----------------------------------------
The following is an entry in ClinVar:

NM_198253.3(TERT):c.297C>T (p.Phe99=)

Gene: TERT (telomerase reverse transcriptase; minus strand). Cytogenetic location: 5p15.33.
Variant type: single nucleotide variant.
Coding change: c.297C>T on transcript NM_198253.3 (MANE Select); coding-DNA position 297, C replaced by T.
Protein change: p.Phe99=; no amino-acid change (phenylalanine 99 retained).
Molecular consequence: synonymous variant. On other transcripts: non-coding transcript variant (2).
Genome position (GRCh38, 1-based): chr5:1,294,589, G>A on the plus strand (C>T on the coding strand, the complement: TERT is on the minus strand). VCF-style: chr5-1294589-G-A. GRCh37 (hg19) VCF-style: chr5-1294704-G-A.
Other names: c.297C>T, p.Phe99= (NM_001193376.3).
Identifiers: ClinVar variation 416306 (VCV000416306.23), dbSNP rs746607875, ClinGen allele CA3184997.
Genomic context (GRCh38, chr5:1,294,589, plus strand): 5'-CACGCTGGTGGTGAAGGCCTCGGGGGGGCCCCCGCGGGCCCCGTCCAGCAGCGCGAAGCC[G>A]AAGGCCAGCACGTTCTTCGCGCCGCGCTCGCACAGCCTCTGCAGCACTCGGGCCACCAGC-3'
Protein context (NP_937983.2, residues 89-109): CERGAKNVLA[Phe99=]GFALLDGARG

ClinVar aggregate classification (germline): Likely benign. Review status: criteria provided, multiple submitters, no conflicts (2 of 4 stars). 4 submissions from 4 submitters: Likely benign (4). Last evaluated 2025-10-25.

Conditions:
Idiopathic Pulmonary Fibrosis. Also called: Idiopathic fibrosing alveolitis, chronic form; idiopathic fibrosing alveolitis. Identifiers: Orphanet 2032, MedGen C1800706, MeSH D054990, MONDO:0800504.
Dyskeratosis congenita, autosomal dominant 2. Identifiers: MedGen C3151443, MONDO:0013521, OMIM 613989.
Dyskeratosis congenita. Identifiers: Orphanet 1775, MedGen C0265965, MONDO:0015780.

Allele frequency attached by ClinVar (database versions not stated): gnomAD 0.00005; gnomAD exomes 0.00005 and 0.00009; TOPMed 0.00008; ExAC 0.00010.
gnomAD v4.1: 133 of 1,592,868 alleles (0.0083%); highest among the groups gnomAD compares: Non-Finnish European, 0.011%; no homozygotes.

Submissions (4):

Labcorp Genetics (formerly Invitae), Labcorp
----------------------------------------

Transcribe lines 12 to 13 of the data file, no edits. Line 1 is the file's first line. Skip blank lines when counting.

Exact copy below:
Protein context (NP_937983.2, residues 89-109): CERGAKNVLA[Phe99=]GFALLDGARG

ClinVar aggregate classification (germline): Likely benign. Review status: criteria provided, multiple submitters, no conflicts (2 of 4 stars). 4 submissions from 4 submitters: Likely benign (4). Last evaluated 2025-10-25.